Is Just One Kubernetes Cluster Enough?

How to accelerate multicloud communications when deploying multiple applications

Víctor Martínez Abizanda

Applications that are consumed globally can run into challenges that a standalone Kubernetes cluster may not be able to solve, such as latency, fault tolerance, isolation and/or even legislation changes. In this article, we will explore scenarios where connecting several clusters together can help improve application performance while reducing cost. Platform Equinix® makes it easy to enable low latency communications for these deployments that are fast and secure.

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Equinix has built a dynamic network automation tool, enabling you to deploy virtual network services at the digital edge. Network Edge provides virtual network services that run on a modular infrastructure platform, optimized for instant deployment and interconnection of network services.

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Adjusting Kubernetes resources

One of the benefits that containers and Kubernetes offers is the flexibility to allocate only the resources needed that help optimize computer density. For example, we can define the number of containers running on a pod, the number of pods running on nodes and the nodes that are needed to build a cluster. But what about the number of clusters running in multiple clouds? This is another variable that can be defined in a global solution.

The benefits of Kubernetes multiclusters in multiple clouds

Some of the pros of deploying a Kubernetes multicluster solution in different clouds include:

  • Performance: Run computer resources close to your data for lower-latency and faster response times.
  • Redundancy: Protect your availability in the event of a cluster failure.
  • Agnosticism: Avoid vendor lock-in by deploying your workloads in multiple cloud destinations.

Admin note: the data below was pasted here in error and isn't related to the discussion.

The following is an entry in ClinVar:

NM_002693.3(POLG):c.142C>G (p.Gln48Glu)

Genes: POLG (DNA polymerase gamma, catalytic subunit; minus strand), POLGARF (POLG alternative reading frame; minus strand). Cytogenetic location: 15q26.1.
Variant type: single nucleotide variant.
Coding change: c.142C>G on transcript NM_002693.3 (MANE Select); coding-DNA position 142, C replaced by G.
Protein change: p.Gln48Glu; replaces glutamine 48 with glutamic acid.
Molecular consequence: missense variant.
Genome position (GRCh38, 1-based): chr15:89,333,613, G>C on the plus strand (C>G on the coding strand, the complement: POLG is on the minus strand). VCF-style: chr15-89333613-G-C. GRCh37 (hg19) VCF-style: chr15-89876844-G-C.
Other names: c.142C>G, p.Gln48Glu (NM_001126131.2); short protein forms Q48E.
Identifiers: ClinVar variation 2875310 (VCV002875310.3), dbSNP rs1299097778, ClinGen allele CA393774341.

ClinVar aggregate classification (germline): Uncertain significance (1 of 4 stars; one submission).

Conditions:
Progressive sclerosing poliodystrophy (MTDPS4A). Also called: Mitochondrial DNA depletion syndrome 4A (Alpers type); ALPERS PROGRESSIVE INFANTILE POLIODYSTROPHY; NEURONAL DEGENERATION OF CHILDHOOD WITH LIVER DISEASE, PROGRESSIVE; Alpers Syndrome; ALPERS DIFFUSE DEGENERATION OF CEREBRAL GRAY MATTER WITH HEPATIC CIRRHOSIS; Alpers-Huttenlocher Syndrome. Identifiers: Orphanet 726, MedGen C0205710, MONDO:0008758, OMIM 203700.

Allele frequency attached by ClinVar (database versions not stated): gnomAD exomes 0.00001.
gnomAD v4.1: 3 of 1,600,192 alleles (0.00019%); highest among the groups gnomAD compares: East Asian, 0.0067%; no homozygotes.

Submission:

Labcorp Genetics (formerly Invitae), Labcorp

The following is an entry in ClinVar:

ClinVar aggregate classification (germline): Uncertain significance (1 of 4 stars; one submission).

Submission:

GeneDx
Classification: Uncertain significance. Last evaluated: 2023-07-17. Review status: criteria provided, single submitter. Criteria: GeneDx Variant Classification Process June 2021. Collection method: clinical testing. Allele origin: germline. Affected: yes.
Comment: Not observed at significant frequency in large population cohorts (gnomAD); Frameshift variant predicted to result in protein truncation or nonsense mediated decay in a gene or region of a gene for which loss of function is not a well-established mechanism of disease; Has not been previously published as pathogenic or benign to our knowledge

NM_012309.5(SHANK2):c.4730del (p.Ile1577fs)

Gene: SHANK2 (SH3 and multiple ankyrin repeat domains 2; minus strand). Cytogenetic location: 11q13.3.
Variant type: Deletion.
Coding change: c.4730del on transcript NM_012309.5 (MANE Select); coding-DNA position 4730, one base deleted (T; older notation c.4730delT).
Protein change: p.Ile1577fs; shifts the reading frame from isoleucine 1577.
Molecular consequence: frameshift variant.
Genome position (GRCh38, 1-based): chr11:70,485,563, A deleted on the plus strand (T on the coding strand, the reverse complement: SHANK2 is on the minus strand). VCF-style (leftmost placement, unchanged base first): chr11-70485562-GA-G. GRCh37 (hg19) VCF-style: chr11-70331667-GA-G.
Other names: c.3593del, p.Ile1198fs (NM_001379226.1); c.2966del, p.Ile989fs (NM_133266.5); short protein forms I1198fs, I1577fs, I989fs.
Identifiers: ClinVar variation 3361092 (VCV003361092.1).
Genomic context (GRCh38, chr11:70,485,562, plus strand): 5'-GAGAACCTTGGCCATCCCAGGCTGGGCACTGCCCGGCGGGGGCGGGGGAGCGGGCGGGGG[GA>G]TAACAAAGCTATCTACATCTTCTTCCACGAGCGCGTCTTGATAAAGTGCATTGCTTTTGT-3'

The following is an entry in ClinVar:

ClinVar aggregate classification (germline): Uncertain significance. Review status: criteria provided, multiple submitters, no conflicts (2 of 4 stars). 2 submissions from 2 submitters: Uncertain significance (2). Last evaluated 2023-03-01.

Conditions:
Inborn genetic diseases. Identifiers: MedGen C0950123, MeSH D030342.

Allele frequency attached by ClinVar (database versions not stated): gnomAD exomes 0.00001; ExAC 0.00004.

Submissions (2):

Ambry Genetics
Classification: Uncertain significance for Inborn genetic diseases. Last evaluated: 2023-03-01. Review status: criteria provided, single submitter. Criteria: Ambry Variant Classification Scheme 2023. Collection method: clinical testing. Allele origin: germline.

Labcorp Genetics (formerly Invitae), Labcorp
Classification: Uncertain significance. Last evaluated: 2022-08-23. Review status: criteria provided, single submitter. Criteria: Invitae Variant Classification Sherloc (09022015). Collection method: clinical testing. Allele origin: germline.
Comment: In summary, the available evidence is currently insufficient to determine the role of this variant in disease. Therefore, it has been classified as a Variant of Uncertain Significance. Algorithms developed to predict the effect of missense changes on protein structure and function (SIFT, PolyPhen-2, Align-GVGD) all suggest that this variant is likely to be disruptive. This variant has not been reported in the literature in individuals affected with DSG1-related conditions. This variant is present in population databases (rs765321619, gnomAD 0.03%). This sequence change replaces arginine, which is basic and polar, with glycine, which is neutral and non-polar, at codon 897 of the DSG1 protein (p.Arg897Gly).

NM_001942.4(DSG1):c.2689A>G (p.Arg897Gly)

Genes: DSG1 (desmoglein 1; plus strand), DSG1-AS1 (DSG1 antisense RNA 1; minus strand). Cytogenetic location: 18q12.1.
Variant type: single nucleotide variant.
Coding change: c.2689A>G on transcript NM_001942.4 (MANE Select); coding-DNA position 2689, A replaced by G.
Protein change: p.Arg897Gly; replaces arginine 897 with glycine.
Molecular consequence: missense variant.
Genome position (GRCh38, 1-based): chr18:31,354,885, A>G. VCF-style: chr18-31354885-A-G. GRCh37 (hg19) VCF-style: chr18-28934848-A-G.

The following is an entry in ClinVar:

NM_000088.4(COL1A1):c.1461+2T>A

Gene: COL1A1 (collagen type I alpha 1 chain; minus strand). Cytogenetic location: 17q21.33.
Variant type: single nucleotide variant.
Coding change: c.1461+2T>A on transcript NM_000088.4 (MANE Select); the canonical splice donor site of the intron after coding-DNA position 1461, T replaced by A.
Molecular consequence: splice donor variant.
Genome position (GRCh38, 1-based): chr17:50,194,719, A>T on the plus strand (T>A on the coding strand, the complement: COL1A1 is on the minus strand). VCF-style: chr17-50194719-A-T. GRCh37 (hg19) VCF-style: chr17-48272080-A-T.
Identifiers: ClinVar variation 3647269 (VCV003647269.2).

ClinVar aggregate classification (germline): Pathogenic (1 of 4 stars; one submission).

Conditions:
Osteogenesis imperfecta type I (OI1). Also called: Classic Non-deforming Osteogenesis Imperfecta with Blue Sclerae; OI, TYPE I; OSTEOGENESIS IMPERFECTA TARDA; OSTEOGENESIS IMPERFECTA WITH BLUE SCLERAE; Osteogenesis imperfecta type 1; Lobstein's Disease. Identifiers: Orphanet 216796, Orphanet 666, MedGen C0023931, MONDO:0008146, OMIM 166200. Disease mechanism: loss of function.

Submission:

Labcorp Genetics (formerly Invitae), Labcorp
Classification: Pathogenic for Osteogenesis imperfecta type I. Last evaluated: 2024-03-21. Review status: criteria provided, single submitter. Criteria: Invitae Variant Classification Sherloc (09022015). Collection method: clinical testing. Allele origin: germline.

• Compliance: Deploy your workloads and data in specific regions to comply with company and government data protection and privacy regulations.
One of the benefits that containers and Kubernetes offers is the flexibility to allocate only the resources needed that help optimize computer density.

But of course, it’s not all a bed of roses. Managing more than one cluster across multiple clouds can add complexity to some areas, such as monitoring, deployments or traffic management.

Network Edge and ECX Fabric enable fast and secure connections

The communications between clusters of Kubernetes have an important role to play in this type of architecture. Equinix simplifies communications between Kubernetes clusters with its Equinix Cloud Exchange Fabric™ (ECX Fabric™) and Network Edge solutions.

ECX Fabric enables private, software-defined interconnections between different clouds and/or on-premises clusters, if a hybrid solution is required. With Network Edge, you can deploy virtual network devices from market-leading vendors to connect securely and privately to multiple clouds across distributed locations.

Figure 1. From regular private access to Kubernetes multicluster solution powered by Equinix.

A simple and intuitive portal allows you to choose between different virtual routers and firewalls, so you can quickly deploy networking and security resources where they are most needed. The virtual device acts as the hub for connecting to the clouds selected for your Kubernetes multicluster solution. From the device’s menu, you can create direct connections through ECX Fabric.

Easing the connection in the era of microservices

Microservices offer invaluable benefits in the development and execution of new applications and also provide a framework of control over monolithic or SOA architecture facilities.